The Church recognizes the ability and right of all peoples, regardless of religious affiliation, to contract valid marriages. If a non-Catholic marries according to his/her church’s belief (and both parties are free to marry), that person has entered into a valid marriage. The Catholic Church recognizes the validity of this union. If a Catholic desires to marry a non-Catholic who was previously married, the non-Catholic must obtain an annulment from the Church, even though the non-Catholic’s church may permit divorce.
Only a sacramental marriage, i.e., marriage between two baptized persons, is indissoluble, i.e., unable to be dissolved. Once a sacramental marriage has been validly contracted and consummated, the Church cannot undo the marriage bond. However, the Church does have the authority to dissolve non-sacramental marriages. This is called the Pauline Privilege(two non-baptized persons) and the Petrine Privilege (one baptized, the other not baptized) and is based on St. Paul’s teaching (1 Cor. 7:15).
After a divorce has taken place, a Catholic (or non-Catholic) may begin a process to obtain an annulment. A Church annulment (different from a civil annulment) is the determination made by the Church’s Tribunal (court) that a marriage was never valid from day one, i.e., it is null. Annulments are granted under two categories: 1) the inability to live in the married state due to emotional/psychological factors which one or both spouses suffered from; 2) insincerity in taking the vows at the time of the marriage ceremony, a non-acceptance of one or more of the three vows. Once an annulment is granted, a Catholic is free to marry. Annulments do not make children illegitimate; they remain legitimate since the spouses had acted in good faith. Though no one can buy an annulment, there are fees associated with the process. No one is ever denied an annulment for lack of money.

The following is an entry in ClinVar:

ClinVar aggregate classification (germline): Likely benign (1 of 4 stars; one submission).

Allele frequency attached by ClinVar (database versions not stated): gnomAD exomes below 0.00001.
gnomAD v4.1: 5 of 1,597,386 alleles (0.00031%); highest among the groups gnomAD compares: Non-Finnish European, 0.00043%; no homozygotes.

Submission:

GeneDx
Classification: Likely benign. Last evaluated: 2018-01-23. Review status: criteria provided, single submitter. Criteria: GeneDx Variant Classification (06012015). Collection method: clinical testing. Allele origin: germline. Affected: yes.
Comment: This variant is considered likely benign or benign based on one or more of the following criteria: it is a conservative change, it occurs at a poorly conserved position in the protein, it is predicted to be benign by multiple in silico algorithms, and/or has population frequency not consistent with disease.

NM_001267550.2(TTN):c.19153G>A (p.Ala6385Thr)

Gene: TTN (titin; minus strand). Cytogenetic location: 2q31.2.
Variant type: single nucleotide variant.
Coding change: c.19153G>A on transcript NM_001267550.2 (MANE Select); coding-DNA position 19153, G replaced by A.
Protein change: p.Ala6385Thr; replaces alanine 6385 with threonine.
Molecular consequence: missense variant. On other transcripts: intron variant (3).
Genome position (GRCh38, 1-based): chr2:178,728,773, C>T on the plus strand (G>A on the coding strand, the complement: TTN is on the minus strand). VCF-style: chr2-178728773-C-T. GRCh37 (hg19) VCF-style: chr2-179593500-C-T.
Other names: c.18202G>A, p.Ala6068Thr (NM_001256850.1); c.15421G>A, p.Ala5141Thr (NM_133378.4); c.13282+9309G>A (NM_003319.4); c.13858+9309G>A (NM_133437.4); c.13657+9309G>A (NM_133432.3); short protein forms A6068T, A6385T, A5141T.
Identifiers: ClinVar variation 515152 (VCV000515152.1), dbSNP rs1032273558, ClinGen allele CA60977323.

I took this opportunity to explain in detail these various factors regarding marriage because there seems to be a widespread ignorance among Catholics regarding the Church’s teachings. If anyone has any questions of a theoretical or personal nature in regards to marriage, please call me at 845-331-0301 so we can sit down and chat.
Marriage is one of the most, if not the most, important institution for the Church and for secular society. The future of the Church and society goes by way of the family. Today, let us thank the Lord who established this most rewarding and beautiful way of life. Let us thank the Lord for the gift of our families. And, let us pray for the grace to live the vocation of marriage well, so that individuals, families, and society will all be richly blessed.
Yours in the Hearts of Jesus, Mary and Joseph,